The Right to Read

Richard Stallman:

Later on, Dan would learn there was a time when anyone could go to the library and read journal articles, and even books, without having to pay. There were independent scholars who read thousands of pages without government library grants. But in the 1990s, both commercial and nonprofit journal publishers had begun charging fees for access. By 2047, libraries offering free public access to scholarly literature were a dim memory.

There were ways, of course, to get around the SPA and Central Licensing. They were themselves illegal. Dan had had a classmate in software, Frank Martucci, who had obtained an illicit debugging tool, and used it to skip over the copyright monitor code when reading books. But he had told too many friends about it, and one of them turned him in to the SPA for a reward (students deep in debt were easily tempted into betrayal). In 2047, Frank was in prison, not for pirate reading, but for possessing a debugger.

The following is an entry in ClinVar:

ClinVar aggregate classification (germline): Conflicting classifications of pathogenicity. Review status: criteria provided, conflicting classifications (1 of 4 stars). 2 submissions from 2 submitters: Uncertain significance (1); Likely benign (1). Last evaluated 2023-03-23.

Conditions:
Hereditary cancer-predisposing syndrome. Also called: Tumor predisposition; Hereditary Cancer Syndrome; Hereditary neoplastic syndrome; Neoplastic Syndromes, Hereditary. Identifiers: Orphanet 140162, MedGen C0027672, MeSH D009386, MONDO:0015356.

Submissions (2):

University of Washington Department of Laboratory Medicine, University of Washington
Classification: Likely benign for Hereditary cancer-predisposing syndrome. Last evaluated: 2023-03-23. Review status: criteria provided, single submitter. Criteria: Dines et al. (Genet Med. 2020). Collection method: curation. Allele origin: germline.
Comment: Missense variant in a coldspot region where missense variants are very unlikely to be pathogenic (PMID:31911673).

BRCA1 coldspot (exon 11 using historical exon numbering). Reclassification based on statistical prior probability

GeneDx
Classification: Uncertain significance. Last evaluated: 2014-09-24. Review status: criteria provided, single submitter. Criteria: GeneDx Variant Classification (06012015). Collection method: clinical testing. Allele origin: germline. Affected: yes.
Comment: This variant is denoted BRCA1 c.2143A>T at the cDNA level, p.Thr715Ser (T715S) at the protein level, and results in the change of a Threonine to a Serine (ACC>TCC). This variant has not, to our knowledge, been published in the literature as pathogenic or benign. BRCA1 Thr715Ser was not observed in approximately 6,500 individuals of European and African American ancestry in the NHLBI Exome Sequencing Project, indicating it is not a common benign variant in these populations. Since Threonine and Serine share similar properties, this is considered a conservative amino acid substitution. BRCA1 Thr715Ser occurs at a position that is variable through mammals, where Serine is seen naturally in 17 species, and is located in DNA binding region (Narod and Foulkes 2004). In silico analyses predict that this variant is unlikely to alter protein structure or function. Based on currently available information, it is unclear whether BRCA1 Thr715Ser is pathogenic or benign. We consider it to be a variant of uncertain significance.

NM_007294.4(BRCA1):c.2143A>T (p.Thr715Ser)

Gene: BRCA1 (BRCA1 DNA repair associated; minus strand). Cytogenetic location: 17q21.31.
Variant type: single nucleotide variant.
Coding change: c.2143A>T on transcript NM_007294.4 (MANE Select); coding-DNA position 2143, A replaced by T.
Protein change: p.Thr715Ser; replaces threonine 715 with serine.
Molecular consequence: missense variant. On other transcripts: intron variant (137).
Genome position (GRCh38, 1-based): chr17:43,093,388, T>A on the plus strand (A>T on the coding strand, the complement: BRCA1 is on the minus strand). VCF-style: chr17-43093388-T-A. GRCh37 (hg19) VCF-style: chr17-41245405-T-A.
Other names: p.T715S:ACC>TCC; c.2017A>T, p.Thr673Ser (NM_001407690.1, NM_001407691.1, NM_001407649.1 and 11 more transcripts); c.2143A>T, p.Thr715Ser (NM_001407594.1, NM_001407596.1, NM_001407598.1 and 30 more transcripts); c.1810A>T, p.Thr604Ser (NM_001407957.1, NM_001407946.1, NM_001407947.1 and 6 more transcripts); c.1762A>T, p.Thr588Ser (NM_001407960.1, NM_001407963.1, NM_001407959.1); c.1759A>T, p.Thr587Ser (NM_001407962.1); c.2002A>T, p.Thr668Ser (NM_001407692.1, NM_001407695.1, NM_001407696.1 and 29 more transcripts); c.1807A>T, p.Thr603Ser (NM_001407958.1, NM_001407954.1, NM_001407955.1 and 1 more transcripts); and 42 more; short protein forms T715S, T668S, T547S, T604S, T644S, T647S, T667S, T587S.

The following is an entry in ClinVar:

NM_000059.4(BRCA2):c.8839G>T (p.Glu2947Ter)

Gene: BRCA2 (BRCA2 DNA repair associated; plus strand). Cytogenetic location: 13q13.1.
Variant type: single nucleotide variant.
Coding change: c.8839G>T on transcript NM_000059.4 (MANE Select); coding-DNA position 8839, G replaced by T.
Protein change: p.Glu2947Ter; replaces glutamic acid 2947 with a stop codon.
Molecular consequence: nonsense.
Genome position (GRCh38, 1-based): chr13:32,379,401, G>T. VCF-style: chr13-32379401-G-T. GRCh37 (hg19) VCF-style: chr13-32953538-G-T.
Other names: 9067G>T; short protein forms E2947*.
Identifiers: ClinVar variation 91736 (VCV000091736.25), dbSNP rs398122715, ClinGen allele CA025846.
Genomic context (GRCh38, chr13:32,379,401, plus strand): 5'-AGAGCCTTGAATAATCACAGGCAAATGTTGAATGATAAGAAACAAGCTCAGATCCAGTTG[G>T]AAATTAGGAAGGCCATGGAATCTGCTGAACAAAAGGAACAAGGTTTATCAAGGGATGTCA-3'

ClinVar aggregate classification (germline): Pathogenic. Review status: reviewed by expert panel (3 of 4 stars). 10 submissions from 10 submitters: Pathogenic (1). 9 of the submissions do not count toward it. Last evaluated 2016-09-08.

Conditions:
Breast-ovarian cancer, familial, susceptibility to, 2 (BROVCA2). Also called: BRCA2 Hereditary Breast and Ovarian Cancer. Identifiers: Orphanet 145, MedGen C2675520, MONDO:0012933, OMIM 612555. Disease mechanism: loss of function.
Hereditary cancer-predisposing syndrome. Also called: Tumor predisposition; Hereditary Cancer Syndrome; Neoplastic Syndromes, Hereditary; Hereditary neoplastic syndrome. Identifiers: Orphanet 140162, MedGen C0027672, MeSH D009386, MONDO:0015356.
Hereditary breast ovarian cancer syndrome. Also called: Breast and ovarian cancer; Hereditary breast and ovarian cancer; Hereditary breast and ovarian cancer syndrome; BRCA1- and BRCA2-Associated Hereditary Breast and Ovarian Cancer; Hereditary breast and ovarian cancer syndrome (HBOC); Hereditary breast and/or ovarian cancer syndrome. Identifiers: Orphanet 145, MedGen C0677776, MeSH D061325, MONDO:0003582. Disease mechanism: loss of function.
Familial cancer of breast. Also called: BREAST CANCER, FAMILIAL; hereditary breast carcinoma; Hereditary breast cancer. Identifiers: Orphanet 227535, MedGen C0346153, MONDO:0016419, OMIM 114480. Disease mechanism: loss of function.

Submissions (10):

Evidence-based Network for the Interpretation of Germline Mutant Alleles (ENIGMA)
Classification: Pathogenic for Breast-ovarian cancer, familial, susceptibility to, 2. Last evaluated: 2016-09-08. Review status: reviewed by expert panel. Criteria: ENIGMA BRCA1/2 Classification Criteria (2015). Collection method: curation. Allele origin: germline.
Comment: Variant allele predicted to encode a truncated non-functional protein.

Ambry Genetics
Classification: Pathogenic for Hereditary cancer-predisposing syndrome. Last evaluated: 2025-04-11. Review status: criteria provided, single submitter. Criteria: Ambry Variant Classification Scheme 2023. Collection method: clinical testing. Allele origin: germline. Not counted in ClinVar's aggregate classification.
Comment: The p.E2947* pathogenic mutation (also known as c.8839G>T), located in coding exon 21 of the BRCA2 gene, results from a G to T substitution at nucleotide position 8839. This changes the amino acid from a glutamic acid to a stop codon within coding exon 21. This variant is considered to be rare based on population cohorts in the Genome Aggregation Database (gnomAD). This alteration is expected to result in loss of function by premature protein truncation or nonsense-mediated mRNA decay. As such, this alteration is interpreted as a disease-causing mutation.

Dan would later learn that there was a time when anyone could have debugging tools. There were even free debugging tools available on CD or downloadable over the net. But ordinary users started using them to bypass copyright monitors, and eventually a judge ruled that this had become their principal use in actual practice. This meant they were illegal; the debuggers’ developers were sent to prison.

Programmers still needed debugging tools, of course, but debugger vendors in 2047 distributed numbered copies only, and only to officially licensed and bonded programmers. The debugger Dan used in software class was kept behind a special firewall so that it could be used only for class exercises.

It was also possible to bypass the copyright monitors by installing a modified system kernel. Dan would eventually find out about the free kernels, even entire free operating systems, that had existed around the turn of the century. But not only were they illegal, like debuggers—you could not install one if you had one, without knowing your computer’s root password. And neither the FBI nor Microsoft Support would tell you that.